While the scrutiny is somewhat cyclical in nature, currently there seems to be a heightened focus on compensation systems. This increased focus arises for myriad reasons including:
• A change in the weighting of a firm/partner value — for example, firms wishing to place more emphasis on “firm mindedness” than individual autonomy;
• An attitudinal change in how and when to compensate — more recent generations being perceived to be unwilling or unable to wait the same time that was experienced in the past to achieve certain levels of incomes or older partners having suffered wealth losses unwilling or unable to step down at a normal career stage;
• A change in the external marketplace — when files were plentiful and getting the work out was as important as getting the work in, business development was respected but not “valued.” In a flat marketplace, superior business development skills are increasingly highly valued; and
• A change in the emphasis of the internal business focus of the practice — client value propositions and retention, alternative fee arrangements, project management, fee discounting, talent retention, etc., all have placed increased importance on managing for profitability which in turn means effective delegation is a key driver. Many compensation systems play “loose lip service” to this aspect of the practice.
The range of compensation systems runs the gamut from totally objective systems, where numbers are the only input into the setting of compensation, to totally subjective systems, where no numbers are looked at as compensation is set by a subjective valuing (small committee) of each partner’s contribution to the firm.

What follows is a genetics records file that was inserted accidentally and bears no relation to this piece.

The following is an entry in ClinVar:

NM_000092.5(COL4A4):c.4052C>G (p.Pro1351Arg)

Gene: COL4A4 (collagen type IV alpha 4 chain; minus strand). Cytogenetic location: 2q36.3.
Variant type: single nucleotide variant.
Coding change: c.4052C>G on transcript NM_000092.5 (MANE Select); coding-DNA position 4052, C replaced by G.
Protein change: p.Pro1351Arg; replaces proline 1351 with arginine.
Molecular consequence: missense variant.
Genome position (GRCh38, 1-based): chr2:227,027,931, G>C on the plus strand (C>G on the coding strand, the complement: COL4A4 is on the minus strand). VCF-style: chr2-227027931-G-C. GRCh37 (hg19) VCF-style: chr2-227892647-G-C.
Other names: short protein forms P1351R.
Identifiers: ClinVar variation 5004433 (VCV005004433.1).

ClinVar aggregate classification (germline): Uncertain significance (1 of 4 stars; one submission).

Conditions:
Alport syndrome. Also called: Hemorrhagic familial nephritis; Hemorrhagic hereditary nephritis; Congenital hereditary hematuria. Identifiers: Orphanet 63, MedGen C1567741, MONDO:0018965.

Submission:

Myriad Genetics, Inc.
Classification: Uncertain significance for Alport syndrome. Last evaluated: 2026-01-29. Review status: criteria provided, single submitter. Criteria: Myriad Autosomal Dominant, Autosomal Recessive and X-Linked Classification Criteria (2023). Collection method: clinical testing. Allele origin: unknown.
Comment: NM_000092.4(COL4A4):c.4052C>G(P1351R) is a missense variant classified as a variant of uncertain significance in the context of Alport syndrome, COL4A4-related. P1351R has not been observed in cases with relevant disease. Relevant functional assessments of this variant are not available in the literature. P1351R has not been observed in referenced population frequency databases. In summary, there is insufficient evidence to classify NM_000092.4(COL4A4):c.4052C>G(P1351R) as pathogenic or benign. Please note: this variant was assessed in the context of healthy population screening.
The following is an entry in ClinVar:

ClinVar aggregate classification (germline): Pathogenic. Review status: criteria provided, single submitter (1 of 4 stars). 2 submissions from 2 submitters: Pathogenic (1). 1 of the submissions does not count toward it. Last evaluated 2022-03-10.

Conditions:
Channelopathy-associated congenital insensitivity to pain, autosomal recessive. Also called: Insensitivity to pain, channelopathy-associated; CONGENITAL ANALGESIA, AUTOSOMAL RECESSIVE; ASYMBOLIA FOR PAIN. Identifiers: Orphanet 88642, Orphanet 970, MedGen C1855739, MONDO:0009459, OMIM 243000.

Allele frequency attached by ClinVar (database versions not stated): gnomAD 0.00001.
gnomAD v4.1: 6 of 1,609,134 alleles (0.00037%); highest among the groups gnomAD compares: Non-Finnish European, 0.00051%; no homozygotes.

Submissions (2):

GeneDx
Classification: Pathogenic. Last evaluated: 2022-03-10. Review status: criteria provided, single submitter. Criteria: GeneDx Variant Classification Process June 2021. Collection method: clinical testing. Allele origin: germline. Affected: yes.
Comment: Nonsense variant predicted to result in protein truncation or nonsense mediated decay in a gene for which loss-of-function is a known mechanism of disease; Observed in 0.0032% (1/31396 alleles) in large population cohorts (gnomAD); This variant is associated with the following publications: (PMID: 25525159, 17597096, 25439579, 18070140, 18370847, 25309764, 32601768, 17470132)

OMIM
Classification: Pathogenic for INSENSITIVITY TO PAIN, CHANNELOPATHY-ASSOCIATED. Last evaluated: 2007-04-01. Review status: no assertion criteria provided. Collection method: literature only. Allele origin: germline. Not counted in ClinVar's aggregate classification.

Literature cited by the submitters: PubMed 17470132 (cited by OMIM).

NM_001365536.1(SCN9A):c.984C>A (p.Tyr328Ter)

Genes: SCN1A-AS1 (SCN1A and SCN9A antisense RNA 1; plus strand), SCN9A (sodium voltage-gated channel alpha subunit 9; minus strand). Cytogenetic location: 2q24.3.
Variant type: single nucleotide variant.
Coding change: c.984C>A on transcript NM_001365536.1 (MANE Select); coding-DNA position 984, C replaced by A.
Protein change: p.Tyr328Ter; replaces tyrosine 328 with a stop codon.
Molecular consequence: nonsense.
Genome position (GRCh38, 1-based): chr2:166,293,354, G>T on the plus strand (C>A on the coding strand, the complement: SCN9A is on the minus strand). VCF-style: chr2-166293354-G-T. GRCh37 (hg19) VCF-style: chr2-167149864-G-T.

Objective or subjective — there is no best system. The only way one compensation system is better than another is if it more closely aligns with what the partners are attempting achieve as a firm.
For example, partnerships wanting their partners to act in a more firm-minded manner are clearly misaligned with a totally objective compensation system that emphasises individual productivity. Vice versa, partnerships wishing to raise productivity of their lawyers are likely misaligned with their compensation system if it is totally focused on subjective criteria.
One side issue irrespective of the compensation system you design is whether it should be open or closed. By this I mean whether every partner knows what every other partner makes (open) or only what he or she makes individually (closed). In a closed system, perhaps a watchdog or two on what the folks setting compensation make so as to avoid any potential Dewey & LeBoeuf scenarios! While not impossible, it may be there are better hills to die on if you are an open compensation system and want to go closed.
Why would you want to do this you might ask? Experience has shown that in most firms it is a relativity issue that causes unhappiness with the results of the compensation deliberations. Many partners are happy with their own compensation when viewed in isolation but increasing levels of unhappiness arise when they see what the other partners are making and they see them as a peer or even less than equal.